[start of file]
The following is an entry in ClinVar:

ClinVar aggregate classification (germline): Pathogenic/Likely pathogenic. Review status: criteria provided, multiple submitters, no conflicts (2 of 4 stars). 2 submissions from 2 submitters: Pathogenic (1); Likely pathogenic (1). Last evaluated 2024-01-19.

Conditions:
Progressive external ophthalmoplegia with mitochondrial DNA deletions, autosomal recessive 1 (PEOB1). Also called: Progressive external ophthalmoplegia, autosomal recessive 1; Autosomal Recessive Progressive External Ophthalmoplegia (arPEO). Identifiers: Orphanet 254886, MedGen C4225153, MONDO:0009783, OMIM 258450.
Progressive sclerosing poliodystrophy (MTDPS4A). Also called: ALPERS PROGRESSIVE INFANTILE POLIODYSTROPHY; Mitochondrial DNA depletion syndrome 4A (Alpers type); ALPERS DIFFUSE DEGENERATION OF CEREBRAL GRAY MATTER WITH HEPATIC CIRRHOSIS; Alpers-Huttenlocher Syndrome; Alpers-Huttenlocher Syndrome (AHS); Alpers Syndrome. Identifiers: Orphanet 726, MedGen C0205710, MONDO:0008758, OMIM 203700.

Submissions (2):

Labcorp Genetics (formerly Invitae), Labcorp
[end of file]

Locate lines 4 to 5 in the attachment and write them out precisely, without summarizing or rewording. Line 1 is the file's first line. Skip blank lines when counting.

Progressive external ophthalmoplegia with mitochondrial DNA deletions, autosomal recessive 1 (PEOB1). Also called: Progressive external ophthalmoplegia, autosomal recessive 1; Autosomal Recessive Progressive External Ophthalmoplegia (arPEO). Identifiers: Orphanet 254886, MedGen C4225153, MONDO:0009783, OMIM 258450.
Progressive sclerosing poliodystrophy (MTDPS4A). Also called: ALPERS PROGRESSIVE INFANTILE POLIODYSTROPHY; Mitochondrial DNA depletion syndrome 4A (Alpers type); ALPERS DIFFUSE DEGENERATION OF CEREBRAL GRAY MATTER WITH HEPATIC CIRRHOSIS; Alpers-Huttenlocher Syndrome; Alpers-Huttenlocher Syndrome (AHS); Alpers Syndrome. Identifiers: Orphanet 726, MedGen C0205710, MONDO:0008758, OMIM 203700.